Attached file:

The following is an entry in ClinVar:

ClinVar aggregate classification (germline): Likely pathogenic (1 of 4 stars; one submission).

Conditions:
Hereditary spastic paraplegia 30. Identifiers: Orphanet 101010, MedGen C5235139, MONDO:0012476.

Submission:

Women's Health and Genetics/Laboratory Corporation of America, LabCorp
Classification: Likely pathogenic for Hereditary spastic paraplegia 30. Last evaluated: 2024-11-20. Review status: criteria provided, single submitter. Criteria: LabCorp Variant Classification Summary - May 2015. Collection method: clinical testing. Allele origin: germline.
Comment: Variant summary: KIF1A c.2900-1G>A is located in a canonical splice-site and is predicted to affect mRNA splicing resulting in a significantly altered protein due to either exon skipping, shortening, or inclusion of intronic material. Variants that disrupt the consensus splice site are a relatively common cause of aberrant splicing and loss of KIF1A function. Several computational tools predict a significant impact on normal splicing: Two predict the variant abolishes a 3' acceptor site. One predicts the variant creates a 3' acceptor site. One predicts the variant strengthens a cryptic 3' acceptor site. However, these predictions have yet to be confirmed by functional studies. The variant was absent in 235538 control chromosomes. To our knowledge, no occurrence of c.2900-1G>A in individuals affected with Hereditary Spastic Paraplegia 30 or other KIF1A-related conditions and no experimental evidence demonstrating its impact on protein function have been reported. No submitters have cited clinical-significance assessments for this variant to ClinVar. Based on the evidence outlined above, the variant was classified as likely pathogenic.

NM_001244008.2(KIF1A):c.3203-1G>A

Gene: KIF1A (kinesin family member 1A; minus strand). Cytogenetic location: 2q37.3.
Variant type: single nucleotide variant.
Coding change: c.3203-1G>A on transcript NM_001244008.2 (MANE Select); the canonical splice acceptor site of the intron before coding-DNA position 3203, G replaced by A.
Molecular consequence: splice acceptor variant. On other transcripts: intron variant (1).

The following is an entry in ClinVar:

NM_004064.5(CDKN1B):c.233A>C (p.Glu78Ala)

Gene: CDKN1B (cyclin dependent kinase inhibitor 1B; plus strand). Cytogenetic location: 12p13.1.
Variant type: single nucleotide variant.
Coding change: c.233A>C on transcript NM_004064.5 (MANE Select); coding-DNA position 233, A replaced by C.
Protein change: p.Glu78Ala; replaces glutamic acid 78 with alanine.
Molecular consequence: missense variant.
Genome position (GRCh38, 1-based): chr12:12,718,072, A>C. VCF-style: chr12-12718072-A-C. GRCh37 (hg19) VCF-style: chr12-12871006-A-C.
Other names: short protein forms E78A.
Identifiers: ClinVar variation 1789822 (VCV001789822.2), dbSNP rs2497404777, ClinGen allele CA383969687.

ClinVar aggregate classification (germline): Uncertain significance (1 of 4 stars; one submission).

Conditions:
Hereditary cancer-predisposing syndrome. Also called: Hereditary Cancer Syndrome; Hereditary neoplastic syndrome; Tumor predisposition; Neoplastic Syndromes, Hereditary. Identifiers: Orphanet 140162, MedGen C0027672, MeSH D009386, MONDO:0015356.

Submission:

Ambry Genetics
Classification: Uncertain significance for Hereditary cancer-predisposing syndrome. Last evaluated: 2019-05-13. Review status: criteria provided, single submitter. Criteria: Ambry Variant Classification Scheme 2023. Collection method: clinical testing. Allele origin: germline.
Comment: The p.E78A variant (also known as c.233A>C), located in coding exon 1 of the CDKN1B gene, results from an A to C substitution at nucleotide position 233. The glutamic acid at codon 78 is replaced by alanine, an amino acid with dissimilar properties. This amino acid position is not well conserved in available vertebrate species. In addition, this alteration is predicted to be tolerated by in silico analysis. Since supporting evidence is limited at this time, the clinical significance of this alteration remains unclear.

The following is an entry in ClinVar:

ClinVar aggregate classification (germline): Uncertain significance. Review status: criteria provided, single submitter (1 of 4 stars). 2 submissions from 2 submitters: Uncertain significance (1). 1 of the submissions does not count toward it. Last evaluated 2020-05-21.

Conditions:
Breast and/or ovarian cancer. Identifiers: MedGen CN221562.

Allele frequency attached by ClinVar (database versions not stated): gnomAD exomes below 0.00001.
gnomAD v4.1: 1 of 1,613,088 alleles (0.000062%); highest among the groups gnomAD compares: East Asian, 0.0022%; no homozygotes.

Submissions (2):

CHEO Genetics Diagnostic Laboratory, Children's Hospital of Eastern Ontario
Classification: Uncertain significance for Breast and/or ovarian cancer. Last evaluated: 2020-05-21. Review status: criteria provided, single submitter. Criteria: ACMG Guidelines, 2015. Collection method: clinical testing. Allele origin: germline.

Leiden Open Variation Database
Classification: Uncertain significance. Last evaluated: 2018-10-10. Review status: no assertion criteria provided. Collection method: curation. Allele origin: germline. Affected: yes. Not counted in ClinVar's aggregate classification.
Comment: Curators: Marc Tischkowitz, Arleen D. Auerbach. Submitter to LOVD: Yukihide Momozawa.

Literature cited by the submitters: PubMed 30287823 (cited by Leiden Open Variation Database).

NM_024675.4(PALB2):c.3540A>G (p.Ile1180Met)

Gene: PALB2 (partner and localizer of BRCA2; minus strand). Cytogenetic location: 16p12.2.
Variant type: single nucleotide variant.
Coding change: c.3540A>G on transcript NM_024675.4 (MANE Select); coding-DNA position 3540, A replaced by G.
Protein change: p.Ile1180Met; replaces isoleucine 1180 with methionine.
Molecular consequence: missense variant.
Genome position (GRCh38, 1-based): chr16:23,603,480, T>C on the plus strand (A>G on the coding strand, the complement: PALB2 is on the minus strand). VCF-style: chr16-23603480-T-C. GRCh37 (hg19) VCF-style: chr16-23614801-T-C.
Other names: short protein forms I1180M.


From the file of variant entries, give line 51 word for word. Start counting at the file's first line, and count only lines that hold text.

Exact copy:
Other names: short protein forms I1180M.